Rather than simply condemning the Athenians’ idolatry, Paul takes it as a sign of a hunger for God, and appeals to that underlying hunger. He interprets the famous Altar to an “Unknown God” on Mars Hill as an expression of the Athenians’ own recognition of something beyond their idols, and suggests that God is already intimately close to them, yet not recognized as such. What Paul does is give that unknown God for which they already long a name, and suggest God is much greater than any of the idols imagined by human imagination. Only then does he testify to the marvelous things that God has done for him and his community in raising Jesus from the dead. This is not an evangelism of fear. In the language of the first letter of Peter, Paul “gives an account of the hope that is in him, with gentleness and reverence.”
Now at first, Paul’s approach may seem very far removed from the present. Idolatry in the literal sense isn’t exactly one of our problems; to the contrary, our society seems less religious every day. But I think Paul means something deeper than mere “statue worship” by idolatry. Idolatry, for Paul, means worshipping in God’s place things that are not worthy of our worship, not only because they are not God, but because they are not even worthy of us, as God’s children.” That is the real significance of the Athenians’ idolatry. And idolatry of that kind is alive and well today. The late novelist David Foster Wallace—an atheist who eventually converted to Christianity—captured its features particularly well in a commencement address he gave at Kenyon College, called “This is Water.” As it’s that time of year, I’d like to share some of it with you:
In the day-to-day trenches of adult life, Wallace wrote, there is actually no such thing as atheism. There is no such thing as not worshipping. Everybody worships. The only choice we get is what to worship. And an outstanding reason for choosing some sort of God or spiritual-type thing to worship — be it J.C. or Allah, be it Yahweh or the Wiccan mother-goddess or the Four Noble Truths or some infrangible set of ethical principles — is that pretty much anything else you worship will eat you alive. If you worship money and things — if they are where you tap real meaning in life — then you will never have enough. Never feel you have enough. It’s the truth. Worship your own body and beauty and sexual allure and you will always feel ugly, and when time and age start showing, you will die a million deaths before they finally plant you. On one level, we all know this stuff already — it’s been codified as myths, proverbs, clichés, bromides, epigrams, parables: the skeleton of every great story. The trick is keeping the truth up-front in daily consciousness. Worship power — you will feel weak and afraid, and you will need ever more power over others to keep the fear at bay. Worship your intellect, being seen as smart — you will end up feeling stupid, a fraud, always on the verge of being found out.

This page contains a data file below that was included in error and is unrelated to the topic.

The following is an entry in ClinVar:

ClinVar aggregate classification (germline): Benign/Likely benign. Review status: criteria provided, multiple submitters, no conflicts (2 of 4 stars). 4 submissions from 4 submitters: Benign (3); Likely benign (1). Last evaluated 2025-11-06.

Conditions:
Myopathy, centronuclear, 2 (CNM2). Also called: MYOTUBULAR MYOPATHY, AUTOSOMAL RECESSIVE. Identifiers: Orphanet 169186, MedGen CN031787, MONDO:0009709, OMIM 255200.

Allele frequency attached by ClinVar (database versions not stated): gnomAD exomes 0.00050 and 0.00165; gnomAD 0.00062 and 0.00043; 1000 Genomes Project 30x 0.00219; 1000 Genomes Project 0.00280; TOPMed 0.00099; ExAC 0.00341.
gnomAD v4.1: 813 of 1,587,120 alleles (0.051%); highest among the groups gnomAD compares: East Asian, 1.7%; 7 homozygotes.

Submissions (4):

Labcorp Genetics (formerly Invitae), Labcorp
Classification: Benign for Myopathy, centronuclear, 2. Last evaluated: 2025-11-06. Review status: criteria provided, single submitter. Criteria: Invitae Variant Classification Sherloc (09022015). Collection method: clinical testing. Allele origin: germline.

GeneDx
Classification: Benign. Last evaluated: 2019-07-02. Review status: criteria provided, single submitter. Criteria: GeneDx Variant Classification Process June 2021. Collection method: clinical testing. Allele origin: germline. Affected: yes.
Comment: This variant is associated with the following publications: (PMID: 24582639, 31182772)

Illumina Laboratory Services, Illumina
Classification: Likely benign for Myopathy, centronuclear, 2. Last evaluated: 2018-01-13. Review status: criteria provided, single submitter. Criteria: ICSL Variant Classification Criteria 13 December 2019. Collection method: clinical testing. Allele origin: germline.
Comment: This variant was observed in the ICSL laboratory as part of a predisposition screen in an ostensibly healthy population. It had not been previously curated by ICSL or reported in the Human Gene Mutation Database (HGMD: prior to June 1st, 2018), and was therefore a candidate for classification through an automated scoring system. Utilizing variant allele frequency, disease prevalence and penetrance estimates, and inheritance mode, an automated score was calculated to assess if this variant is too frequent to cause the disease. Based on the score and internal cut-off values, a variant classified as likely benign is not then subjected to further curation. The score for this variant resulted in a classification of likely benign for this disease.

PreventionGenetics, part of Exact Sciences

Look, the insidious thing about these forms of worship is not that they’re evil or sinful; it is that they are unconscious. They are default-settings. They’re the kind of worship you just gradually slip into, day after day, getting more and more selective about what you see and how you measure value without ever being fully aware that that’s what you’re doing nd the world will not discourage you from operating on your default-settings, because the world of men and money and power hums along quite nicely on the fuel of fear and contempt and frustration and craving and the worship of self. Our own present culture has harnessed these forces in ways that have yielded extraordinary wealth and comfort and personal freedom. The freedom to be lords of our own tiny skull-sized kingdoms, alone at the center of all creation. This kind of freedom has much to recommend it. But of course there are all different kinds of freedom, and the kind that is most precious you will not hear much talked about in the great outside world of winning and achieving and displaying. The really important kind of freedom involves attention, and awareness, and discipline, and effort, and being able truly to care about other people and to sacrifice for them, over and over, in myriad petty little unsexy ways, every day. That is real freedom. The alternative is unconsciousness, the default-setting, the “rat race” — the constant gnawing sense of having had and lost some infinite thing.